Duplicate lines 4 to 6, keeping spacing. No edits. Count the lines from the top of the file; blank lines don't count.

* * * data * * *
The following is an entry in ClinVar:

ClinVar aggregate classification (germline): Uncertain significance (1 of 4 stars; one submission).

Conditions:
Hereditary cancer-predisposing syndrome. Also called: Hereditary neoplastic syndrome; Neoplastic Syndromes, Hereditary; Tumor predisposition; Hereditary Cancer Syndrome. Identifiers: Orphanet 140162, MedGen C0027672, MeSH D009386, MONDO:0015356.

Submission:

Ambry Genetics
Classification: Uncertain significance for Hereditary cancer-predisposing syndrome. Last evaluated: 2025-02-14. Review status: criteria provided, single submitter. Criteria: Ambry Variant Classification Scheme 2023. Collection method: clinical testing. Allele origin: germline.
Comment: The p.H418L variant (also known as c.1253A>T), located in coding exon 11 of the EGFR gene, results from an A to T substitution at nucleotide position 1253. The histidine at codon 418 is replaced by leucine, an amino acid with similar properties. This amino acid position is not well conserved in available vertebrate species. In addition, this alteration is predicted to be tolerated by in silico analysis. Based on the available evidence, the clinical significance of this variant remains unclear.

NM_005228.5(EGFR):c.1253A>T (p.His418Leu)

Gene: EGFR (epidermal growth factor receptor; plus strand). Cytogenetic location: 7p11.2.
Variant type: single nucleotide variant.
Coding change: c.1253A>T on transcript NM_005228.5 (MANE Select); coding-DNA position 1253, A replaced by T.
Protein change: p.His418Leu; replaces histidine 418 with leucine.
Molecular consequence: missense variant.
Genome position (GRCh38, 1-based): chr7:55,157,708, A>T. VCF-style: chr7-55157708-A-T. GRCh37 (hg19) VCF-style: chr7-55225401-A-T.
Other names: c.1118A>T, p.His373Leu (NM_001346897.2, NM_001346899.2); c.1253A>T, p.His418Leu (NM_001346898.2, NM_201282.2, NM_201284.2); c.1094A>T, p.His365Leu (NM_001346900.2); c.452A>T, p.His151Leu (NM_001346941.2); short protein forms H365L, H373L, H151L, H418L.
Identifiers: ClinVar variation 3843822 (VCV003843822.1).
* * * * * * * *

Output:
Hereditary cancer-predisposing syndrome. Also called: Hereditary neoplastic syndrome; Neoplastic Syndromes, Hereditary; Tumor predisposition; Hereditary Cancer Syndrome. Identifiers: Orphanet 140162, MedGen C0027672, MeSH D009386, MONDO:0015356.

Submission:

Ambry Genetics